Head Injuries

Hilliard Pediatrics, Inc. - Dr. Tim Teller, MD


Introduction


Head injuries are very common in children. They are certainly frightening for both children and parents. Many head injuries cause immediate swelling and sometimes bruising at the site of the injury. The swelling can be helped by applying an ice pack to that area for 10-15 minutes 2-4 times a day while the swelling remains. Realize that the ice pack is not medically necessary, and many children strongly dislike it. Swelling over the skull is not a cause for concern, even if it comes up immediately, as long as the bones feel firm (not spread apart or indented) underneath the area. If there is a small scratch or abrasion, a bandage and antibiotic ointment (such as Neosporin ® may be applied. If there is a larger cut, especially one that bleeds, call us to discuss whether stitches or other treatment will be needed. We recommend Children's Hospital ER or Children’s Hospital Close To Home Urgent Care facilities for those children needing stitches. During regularly scheduled office hours, we are able to treat some (not all) cuts with a "medical glue" (Dermabond® that avoids stitches. For those children who appear to be otherwise fine after the head injury, simple observation at home is recommended.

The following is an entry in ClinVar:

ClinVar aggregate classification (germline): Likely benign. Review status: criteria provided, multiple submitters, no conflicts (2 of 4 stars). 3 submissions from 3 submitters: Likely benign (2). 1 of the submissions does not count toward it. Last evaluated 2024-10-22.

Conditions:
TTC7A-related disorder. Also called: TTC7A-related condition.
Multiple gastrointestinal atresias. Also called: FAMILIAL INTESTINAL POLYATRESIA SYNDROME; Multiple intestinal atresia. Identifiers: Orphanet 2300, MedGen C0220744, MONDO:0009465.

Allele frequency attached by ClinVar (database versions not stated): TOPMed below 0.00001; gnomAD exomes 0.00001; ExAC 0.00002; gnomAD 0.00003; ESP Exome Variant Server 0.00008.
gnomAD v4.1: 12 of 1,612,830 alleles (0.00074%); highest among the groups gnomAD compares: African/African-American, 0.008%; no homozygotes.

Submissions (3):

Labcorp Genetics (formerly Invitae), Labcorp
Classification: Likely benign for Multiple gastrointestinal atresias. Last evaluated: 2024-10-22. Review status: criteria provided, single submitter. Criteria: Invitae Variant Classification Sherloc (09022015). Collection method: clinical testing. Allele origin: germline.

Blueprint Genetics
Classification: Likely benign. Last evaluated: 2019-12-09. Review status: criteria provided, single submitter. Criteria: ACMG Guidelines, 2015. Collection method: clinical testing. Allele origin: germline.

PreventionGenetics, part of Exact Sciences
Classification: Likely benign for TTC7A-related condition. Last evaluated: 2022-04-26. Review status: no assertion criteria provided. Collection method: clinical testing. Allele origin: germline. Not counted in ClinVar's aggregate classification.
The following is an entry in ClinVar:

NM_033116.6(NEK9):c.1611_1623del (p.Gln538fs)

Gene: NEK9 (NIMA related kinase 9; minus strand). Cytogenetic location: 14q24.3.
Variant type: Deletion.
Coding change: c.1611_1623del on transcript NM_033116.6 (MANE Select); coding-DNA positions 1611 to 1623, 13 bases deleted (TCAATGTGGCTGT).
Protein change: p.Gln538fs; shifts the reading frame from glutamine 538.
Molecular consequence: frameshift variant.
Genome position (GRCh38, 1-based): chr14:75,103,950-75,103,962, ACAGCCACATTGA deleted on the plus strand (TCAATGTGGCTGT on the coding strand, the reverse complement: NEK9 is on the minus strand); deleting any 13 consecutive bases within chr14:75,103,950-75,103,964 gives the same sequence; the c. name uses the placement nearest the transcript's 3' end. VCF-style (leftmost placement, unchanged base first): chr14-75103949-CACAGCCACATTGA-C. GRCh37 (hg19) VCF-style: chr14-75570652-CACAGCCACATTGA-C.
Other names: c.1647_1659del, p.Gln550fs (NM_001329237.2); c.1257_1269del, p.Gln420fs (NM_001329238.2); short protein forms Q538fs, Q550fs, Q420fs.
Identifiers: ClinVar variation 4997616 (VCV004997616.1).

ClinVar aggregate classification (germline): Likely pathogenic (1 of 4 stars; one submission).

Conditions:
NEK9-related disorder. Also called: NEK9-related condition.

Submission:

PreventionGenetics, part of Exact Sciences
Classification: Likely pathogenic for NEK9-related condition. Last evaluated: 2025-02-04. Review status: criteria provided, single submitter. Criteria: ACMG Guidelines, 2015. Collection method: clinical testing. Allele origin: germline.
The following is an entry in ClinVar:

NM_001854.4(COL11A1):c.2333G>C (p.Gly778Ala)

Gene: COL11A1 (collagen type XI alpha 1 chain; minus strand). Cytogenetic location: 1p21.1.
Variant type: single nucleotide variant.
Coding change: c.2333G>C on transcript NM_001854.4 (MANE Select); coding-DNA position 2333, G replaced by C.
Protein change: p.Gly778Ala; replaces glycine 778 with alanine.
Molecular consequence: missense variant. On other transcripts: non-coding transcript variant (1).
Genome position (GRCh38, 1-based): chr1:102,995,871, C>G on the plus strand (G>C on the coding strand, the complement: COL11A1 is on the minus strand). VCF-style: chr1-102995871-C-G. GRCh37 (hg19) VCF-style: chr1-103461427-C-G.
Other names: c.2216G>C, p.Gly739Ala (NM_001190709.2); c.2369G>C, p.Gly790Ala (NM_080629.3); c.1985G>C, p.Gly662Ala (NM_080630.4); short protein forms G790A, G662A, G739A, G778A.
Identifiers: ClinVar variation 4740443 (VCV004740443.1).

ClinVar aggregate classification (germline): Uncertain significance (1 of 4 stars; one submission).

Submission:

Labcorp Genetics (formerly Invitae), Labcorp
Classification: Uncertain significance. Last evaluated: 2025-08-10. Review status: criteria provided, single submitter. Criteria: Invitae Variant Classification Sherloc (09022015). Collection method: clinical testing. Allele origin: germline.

Treatment


Many children with a mild head injury will complain of a headache, be grouchy or irritable, and perhaps vomit once or twice. These children can be given Tylenol® or Motrin® and clear liquids (if vomiting has occurred) while being closely observed for the next 24 hours. If these symptoms have occurred, wake your child up every 2 to 4 hours during naptime or overnight. They should be able to respond to you normally (recognize you, respond when you talk to them, etc.). If they do not respond to you normally, they should be promptly seen at the Children’s Hospital Emergency Department (not the Urgent Care). It is not necessary to awaken a child overnight if they are acting normally prior to bedtime or naptime.

A child needs to be seen right away at the Children’s Hospital Emergency Department (not the Urgent Care) if after a head injury they lose consciousness, have extreme irritability, extreme headache, vomiting 3 or more times, bleeds from their ears, has a seizure, has blurry or double vision, has weakness on one side of their body, or does not respond to you normally. Also a child needs immediate attention if the bones of the skull feel soft, indented, or split apart where the injury occurred. 

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